I believe that adversity is the catalyst of growth
When the chips are down, when the struggle is real, that’s when we have the opportunity to pursue our potential. To become more than we could have otherwise. I believe that we don’t want to settle for the average or below version of ourselves, that we are instead driven to strive towards our potential and that the sense of satisfaction we derive in doing so is a far more enduring and meaningful source of wellbeing than any external measure of success. I know the theory on this stuff, but my passion and belief come from my own experience of transformational change and growth.
I grew up as one of four boys. I expected to join the infantry at 18 and then try to get into the S.A.S., that would have been living the dream for me. I grew up thinking that as a man I should always be in control, always able to stand on my own two feet, that I should never need support from anyone, and that I shouldn’t feel any emotions I’d associate with vulnerability or weakness.
By my teenage years I was trying to fit in and belong with people who didn’t make any kind of positive contribution to society. I was trying to feel worthy in a context where crime was the norm and the measure of a man was his capacity for violence and his willingness to show physical courage regardless of the odds. I started experimenting with drugs at about 12. The further I got into my teens the further my drug use escalated. My peer group did drugs and it was something that helped me escape the feelings I didn’t think I was supposed to feel as a man. When I was 18 my mother died and three days later, I choose to catch up with a drug dealer. That fateful meeting would conclude with him dead and me in prison for the first night of what would be the next ten years plus in some of New Zealand’s toughest prisons.
There would be lots of opportunity for character development through this decade behind bars.
It would provide me with the adversity that would prompt me to reevaluate my life and make the changes that would turn me into a contributing member of society. It was traumatic and constantly challenging, but rather than develop Post Traumatic Stress Disorder (PTSD), I look back on this period as one of Post Traumatic Growth (PTG). Most people have heard of PTSD, but few know that an equal number of people emerge from serious trauma feeling better off for the experience. They feel that they have grown as a result of the challenge experienced and lessons learnt. For me, education would illuminate the path towards Post Traumatic Growth. The original Greek word for “educate” means to lead out of, and education would indeed lead me out of the darkness of my own ignorance.
I went into prison a high-school drop out in 1995. I thought I was dumb and not capable of succeeding in life. By my release in 2006 I had attained an undergraduate degree in psychology and philosophy, a master’s degree in psychology, and was two years into my Ph.D. in Psychology. I would complete this Ph.D. in 2011 after working for OPRA Consulting Group for five years. During this period I would discover my niche in leadership and organizational development. In 2012 I went out on my own and have never looked back.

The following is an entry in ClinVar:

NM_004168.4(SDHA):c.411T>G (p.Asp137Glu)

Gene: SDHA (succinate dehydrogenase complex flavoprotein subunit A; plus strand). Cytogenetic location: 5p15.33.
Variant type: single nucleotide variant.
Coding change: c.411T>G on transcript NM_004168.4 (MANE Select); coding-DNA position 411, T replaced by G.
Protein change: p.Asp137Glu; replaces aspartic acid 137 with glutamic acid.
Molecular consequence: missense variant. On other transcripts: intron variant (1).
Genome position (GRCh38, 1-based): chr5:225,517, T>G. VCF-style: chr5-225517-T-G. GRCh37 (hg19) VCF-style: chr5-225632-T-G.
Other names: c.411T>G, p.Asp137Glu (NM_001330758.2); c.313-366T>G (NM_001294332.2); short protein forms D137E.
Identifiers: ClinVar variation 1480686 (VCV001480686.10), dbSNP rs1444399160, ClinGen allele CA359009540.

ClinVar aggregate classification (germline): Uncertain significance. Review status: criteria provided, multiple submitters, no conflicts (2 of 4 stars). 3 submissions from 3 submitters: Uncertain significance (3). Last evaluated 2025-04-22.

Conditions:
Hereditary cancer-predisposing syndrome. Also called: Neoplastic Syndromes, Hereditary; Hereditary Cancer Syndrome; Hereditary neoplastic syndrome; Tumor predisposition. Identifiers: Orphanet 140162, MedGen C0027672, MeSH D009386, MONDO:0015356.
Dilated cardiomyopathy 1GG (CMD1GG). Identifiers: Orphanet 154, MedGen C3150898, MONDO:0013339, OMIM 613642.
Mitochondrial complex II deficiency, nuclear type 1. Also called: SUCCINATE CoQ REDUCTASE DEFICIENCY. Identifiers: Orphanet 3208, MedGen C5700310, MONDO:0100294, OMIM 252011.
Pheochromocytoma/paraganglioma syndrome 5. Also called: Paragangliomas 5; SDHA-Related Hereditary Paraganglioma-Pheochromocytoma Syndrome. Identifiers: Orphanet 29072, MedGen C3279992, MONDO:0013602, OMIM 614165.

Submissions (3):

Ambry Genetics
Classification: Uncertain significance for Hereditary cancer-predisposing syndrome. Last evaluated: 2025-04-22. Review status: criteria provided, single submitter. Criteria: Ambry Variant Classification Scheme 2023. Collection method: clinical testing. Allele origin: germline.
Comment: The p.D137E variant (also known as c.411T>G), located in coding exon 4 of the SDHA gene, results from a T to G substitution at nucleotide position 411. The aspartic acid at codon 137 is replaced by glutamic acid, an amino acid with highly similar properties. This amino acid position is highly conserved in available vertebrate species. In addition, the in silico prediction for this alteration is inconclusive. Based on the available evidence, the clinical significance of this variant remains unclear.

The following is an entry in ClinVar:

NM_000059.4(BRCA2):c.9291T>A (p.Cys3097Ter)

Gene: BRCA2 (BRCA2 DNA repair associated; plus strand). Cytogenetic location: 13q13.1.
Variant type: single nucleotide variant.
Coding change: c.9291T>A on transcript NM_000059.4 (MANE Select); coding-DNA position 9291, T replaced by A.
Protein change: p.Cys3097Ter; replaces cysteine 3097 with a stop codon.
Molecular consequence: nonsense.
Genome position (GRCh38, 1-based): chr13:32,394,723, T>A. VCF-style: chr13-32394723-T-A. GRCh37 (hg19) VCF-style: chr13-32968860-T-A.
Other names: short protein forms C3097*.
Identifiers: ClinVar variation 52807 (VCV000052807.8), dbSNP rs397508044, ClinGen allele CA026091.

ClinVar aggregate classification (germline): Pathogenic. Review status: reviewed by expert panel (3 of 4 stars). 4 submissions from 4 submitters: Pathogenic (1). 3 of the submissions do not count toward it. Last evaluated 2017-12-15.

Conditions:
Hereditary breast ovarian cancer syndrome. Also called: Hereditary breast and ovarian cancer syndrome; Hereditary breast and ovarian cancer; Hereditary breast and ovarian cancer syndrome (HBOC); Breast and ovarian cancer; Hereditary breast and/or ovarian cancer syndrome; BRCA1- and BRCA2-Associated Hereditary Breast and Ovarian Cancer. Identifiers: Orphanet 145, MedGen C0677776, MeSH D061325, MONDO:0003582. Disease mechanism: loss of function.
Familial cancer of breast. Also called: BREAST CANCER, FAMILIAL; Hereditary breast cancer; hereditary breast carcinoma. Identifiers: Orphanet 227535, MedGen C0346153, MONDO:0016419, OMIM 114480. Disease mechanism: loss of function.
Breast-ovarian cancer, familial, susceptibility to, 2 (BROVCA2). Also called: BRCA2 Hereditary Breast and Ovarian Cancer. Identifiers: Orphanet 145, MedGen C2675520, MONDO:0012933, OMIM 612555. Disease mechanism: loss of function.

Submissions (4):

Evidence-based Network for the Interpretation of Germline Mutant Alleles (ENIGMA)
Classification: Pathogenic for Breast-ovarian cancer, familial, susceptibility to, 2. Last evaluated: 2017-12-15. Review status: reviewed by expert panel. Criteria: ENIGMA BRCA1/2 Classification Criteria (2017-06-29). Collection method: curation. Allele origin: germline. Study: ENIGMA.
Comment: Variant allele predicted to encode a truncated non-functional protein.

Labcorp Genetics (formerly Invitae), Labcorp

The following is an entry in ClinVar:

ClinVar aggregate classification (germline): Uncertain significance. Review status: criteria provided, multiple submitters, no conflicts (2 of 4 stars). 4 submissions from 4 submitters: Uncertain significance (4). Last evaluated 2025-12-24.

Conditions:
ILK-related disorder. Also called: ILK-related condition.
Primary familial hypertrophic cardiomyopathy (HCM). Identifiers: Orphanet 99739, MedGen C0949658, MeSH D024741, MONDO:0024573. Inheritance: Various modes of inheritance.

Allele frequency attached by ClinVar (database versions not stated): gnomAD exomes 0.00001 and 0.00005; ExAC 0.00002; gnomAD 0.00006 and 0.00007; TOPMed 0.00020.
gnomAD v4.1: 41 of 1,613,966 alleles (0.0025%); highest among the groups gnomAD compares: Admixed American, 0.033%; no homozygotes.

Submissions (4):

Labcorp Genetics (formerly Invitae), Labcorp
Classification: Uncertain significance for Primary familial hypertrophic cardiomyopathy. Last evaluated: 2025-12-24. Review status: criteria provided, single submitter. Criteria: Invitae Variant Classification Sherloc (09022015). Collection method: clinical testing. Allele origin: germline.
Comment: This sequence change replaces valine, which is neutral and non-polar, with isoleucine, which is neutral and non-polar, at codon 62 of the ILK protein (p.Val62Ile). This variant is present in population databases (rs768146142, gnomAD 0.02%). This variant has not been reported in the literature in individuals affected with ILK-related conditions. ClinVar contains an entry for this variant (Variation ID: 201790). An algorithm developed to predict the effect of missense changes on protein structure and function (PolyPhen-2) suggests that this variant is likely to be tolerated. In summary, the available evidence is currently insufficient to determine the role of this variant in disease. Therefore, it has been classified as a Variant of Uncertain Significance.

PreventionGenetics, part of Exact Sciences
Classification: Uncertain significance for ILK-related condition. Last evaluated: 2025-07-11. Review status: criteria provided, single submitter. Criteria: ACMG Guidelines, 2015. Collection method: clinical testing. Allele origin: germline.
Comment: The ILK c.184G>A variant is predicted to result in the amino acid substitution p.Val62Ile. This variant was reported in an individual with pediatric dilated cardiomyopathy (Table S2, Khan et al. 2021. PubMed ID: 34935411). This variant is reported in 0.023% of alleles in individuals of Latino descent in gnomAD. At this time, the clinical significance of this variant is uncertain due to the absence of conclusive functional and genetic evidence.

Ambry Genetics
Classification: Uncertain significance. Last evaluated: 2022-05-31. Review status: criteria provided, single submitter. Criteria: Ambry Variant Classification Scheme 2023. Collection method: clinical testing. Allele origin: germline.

These days I spend the majority of my time speaking at conferences and delivering workshops for organisations. These are a vehicle for assisting others strive towards their potential and learn how to more effectively cope with the stress and challenge they encounter along the way. I act as patron for START Taranaki, which is the equivalent of Outward Bound for wayward young men. I am also a patron for Reclaim Another Woman that helps female inmates get their lives back on track. I am an ambassador for Big Brothers Big Sisters New Zealand that provides a fence at the top of the cliff for at risk kids. I also visit prisons to tell my story and support the social enterprise Take2 and the Freedom and Philosophy charity. The most important thing I do in this context is serve as an example of someone who has been accepted back into society despite terrible misdeeds. I have been lucky in this respect, but like Seneca said “Luck is what happens when preparation meets opportunity.”
Yet the most meaningful thing I have done with my life is becoming a husband and father. I thought that my release from prison would be the highlight of my life, yet this day has paled into insignificance relative to the day I married the love of my life, and the two days on which I watched my boys born. As well as being the most meaningful activities, being a husband and a father are the most challenges roles I have had in life. And I regularly fail to be the best father and husband I could be. Yet this is okay, because if there is one thing I have learnt through striving towards my potential in other areas, it is that the real goal in life is getting better not being good. And my only legitimate measure for success in this respect, is who was I yesterday and who am I going to be tomorrow.
Within this context, a failure is just an opportunity to learn and grow and come back stronger. The goal is getting better, not being good.
I went into prison thinking that a man should always be able to stand on his own two feet and that the measure of a man was his capacity for violence and his ability to show physical courage against all odds. I now know that the measure of a man is his ability to do what’s right despite his feelings of vulnerability, to show moral and emotional courage, to be open to his own limitations and willing to learn and grow. And to ask for the support of others in the process, because real success in life is a team effort, not something that can be done on your own.